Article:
Last updated on March 9th, 2022 at 11:01 am
Image source: flickr
A recent B.C. Supreme Court ruling, Mao v Liu (2017 BCSC 226), creates potential liability for realtors, lawyers, and notaries who deal with property sellers who are non-residents of Canada for tax purposes.
The case involved a notary public who was required to pay the Canada Revenue Agency $600,000 because he did not adequately determine if the house his client was buying was owned by a tax resident of Canada.
As a consequence of this lapse, the CRA did not get paid the tax they were owed and they sought compensation from the buyer.
The buyer then sued the notary.
Why it Matters to You
In a future case there is certainly potential for a notary or client to seek recompense from realtors in a bid to decrease their own liability.
The Canada Revenue Agency considers people who live outside of Canada for at least six months a year and don’t pay income taxes here to be foreign property investors and thus subject to capital gains tax.
CRA charges a 25 per cent capital gains tax on any profit on a property sale that a non-resident seller of Canadian property makes. Keep in mind that a person can be a Canadian citizen and still not be resident in Canada for tax purposes.
While in the past this tax residency rule was often not enforced, that will likely change after this court ruling as hundreds of millions of tax dollars are at stake.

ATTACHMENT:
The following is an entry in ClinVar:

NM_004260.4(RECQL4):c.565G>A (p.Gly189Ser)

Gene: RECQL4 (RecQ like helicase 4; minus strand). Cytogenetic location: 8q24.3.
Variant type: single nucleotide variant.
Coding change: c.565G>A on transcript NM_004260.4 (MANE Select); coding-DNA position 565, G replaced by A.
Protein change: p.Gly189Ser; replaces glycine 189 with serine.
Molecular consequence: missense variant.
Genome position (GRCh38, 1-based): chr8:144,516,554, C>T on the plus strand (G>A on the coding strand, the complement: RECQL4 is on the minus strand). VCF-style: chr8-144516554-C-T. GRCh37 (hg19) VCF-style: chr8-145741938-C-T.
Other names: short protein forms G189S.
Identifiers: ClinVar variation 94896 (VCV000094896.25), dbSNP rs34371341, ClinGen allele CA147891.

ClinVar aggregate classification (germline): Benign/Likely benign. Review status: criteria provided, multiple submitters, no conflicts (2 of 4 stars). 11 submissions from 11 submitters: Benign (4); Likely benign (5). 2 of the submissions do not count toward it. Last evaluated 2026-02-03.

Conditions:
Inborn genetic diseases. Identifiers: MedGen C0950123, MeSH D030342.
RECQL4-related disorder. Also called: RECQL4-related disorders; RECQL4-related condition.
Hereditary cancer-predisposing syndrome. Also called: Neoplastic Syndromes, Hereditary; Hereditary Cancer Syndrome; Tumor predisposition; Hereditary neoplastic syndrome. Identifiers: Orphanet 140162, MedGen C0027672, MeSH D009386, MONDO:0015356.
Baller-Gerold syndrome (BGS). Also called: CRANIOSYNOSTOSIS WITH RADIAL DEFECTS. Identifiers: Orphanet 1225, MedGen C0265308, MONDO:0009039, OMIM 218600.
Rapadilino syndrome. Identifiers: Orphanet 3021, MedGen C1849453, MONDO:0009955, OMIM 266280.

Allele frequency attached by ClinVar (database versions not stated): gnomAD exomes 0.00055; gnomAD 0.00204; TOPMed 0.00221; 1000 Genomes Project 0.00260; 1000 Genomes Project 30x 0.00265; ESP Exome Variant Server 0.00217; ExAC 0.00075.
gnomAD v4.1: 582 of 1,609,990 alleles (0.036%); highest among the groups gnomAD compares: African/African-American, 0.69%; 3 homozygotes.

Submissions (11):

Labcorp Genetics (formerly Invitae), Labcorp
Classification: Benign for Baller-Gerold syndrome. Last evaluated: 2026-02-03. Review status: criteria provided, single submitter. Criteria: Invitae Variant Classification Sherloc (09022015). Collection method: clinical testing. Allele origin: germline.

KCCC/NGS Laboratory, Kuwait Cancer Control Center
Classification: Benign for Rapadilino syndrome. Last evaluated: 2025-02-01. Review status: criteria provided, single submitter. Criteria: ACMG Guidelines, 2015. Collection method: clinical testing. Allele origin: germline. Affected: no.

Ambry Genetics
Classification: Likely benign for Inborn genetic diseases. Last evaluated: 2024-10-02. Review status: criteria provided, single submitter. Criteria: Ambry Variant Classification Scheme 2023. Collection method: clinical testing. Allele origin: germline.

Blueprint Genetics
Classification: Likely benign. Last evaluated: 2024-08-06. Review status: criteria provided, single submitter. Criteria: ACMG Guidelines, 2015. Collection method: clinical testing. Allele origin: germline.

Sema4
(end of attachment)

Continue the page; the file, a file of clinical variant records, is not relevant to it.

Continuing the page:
By failing to make proper inquiries or by not paying adequate attention to professional rules and procedures, realtors might be left on the hook.
How can you protect yourself?
As a realtor you must make proper inquiries into your client’s tax residency status.
Ensure that you follow all of the client identification and verification procedures as set out by your professional organization and always fill out section C Client Risk on the FINTRAC- Individual Identification Information Record, whether your compliance officer recommends it or not.
If you notice anything suspicious make note of it as required by professional rules, willful blindness will not provide any protection.
A prudent move would be for realtors representing buyers to require evidence of the seller’s residency status as a condition of the purchase.
A clause in the purchase contract allowing the buyer’s agent to holdback a portion of the purchase price where the seller’s residency is unknown would also provide a great deal of protection for both the buyer and the buyer’s agents.
Sundeep Gill is a knowledgeable and experienced Real Estate Lawyer in Surrey BC. Please contact him at the Patrola Law office at (778) 565-4700 if you wish to discuss any real estate issues that matter to you.
The preceding content is for informational purposes only and does not constitute legal or professional advice. To obtain such advice, please contact our offices directly.